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Ask the Expert: How can athletes avoid heat-related health concerns?
CINCINNATI (WKRC) – There is a new push as the weather warms up to prevent heat-related injuries in student athletes.
“We still have about 10 athletes that die of heat stroke, mostly in football, every five years,” said Dr. Michael Miller of St. Elizabeth Sports Medicine.
There's a lot that can be done to get athletes ready for workouts in hot weather according to Dr. Miller.
He says before an athlete ever goes outside, training needs to begin inside with athletic trainers.
“We can train our bodies to get more efficient in heat,” said Dr. Miller.
He says athletes need at least seven days to ramp up training for warm weather. During that time, coaches should find out about pre-existing medical conditions in kids such as asthma or anything else that might make them more heat sensitive.
“I think we need to try to identify the kids that are at risk ahead of time,” said Dr. Miller.
Weather predictors of potential heat problems should also be monitored. Dr. Miller is a fan of the heat index, which is measured in the shade, and what's called the “wet bulb globe temperature,” which is measured in the sun.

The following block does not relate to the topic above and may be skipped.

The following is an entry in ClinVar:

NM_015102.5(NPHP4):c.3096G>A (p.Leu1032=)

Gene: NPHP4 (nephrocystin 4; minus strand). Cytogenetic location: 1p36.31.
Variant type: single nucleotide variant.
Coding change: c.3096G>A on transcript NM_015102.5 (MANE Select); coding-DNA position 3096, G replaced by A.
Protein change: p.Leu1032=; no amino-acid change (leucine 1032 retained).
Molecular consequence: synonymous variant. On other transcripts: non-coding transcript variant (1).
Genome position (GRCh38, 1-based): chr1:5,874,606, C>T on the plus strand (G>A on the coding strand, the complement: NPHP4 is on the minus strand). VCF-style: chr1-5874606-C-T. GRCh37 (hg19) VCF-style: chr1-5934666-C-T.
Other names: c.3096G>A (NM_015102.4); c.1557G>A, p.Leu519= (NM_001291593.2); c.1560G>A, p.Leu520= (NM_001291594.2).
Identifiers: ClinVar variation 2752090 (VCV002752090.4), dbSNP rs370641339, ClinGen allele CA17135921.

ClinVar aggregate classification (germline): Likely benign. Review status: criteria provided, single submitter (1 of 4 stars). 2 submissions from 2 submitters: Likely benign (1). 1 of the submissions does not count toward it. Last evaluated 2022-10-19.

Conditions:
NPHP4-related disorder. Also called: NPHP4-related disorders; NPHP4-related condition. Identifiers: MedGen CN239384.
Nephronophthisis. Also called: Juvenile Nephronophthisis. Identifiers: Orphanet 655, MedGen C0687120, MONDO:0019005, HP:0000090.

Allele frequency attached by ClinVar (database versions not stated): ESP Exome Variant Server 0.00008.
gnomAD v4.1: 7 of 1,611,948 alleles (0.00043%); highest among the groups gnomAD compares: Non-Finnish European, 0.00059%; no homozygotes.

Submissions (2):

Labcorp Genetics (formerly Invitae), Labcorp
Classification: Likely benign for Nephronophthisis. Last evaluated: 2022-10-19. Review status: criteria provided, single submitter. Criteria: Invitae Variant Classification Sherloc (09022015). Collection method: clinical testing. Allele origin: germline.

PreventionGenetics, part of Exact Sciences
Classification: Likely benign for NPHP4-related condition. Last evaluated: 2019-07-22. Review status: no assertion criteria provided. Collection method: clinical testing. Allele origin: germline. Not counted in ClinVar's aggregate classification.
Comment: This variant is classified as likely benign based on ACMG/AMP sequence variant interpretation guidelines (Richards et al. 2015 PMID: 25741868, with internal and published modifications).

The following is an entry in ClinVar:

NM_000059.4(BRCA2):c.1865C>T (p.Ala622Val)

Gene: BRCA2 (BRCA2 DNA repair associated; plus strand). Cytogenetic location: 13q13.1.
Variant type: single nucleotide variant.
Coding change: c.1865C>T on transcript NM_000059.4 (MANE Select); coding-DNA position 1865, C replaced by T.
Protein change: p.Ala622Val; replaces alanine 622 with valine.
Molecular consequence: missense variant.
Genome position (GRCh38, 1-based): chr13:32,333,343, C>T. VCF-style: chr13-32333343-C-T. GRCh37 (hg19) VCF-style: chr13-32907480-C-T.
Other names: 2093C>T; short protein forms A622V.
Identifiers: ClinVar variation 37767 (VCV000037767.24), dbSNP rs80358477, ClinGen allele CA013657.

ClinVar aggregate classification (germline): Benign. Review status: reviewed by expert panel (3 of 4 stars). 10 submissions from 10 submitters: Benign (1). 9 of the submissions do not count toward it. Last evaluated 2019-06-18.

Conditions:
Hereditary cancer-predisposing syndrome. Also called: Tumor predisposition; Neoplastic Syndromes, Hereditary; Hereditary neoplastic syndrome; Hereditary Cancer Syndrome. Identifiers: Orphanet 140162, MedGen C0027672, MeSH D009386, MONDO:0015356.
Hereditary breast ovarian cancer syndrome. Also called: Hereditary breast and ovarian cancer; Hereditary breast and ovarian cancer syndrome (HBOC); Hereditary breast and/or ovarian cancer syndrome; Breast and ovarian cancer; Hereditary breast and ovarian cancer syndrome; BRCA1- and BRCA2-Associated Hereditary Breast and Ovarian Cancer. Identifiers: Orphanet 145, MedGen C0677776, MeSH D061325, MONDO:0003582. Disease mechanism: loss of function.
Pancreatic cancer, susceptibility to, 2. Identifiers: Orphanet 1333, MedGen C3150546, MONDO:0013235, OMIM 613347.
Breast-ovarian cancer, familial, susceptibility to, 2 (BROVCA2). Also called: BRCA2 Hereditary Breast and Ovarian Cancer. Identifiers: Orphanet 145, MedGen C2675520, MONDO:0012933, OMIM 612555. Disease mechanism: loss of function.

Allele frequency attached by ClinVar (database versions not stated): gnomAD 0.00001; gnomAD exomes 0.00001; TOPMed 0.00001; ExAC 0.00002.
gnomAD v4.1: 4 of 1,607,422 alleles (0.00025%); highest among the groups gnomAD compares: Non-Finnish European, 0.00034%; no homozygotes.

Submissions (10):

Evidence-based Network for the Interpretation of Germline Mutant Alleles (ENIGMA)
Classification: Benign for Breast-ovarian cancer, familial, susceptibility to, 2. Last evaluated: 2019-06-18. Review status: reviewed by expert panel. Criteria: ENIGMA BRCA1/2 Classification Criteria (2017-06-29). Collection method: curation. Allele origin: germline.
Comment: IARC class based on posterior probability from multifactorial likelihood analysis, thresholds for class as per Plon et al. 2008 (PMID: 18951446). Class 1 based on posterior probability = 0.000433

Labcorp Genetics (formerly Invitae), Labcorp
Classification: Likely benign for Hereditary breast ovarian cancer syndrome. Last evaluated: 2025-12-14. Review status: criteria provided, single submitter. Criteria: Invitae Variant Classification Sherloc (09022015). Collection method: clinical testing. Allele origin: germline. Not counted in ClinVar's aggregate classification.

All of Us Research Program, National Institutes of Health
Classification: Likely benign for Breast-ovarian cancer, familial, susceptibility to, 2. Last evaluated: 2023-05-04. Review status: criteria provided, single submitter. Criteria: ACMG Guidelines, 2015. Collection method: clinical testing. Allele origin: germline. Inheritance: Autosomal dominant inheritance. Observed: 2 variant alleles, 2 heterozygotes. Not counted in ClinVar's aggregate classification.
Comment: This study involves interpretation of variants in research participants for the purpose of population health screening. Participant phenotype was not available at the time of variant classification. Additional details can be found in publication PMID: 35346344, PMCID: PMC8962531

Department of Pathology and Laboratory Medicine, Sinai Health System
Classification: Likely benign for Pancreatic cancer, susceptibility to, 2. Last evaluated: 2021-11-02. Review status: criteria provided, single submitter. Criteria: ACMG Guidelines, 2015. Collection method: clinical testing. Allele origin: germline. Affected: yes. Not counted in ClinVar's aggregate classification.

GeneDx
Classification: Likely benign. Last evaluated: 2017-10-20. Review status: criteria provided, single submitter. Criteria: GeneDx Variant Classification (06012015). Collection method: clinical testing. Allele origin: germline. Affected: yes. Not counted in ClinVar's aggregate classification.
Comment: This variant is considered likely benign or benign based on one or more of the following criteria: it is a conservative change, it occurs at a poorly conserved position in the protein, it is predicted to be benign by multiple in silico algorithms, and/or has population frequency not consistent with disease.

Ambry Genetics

“A heat index is basically a measurement of how warm it feels outside and it includes things like temperature and relative humidity,” said Local 12 Meteorologist Erica Collura. “It includes sun angle, cloud cover, and it also takes into effect wind, which the heat index value does not.”
Based on that data, hydration breaks, practice times and equipment then can be adjusted for safety.
At the Sports Medicine Center, they say if you have questions you can talk to an athletic trainer,
Athletes should ask their coach, ask their physician, and make sure that they realize that their needs may be different than another person’s that have a different size, a different age, or a different body type.
This is especially true when it comes to fluid intake according to Dr. Miller.
“There isn't just one size fits all fluid protocol, because everybody’s got different needs,” said Dr. Miller.
It's also suggested that students speak up if they notice another student is having heat related problems.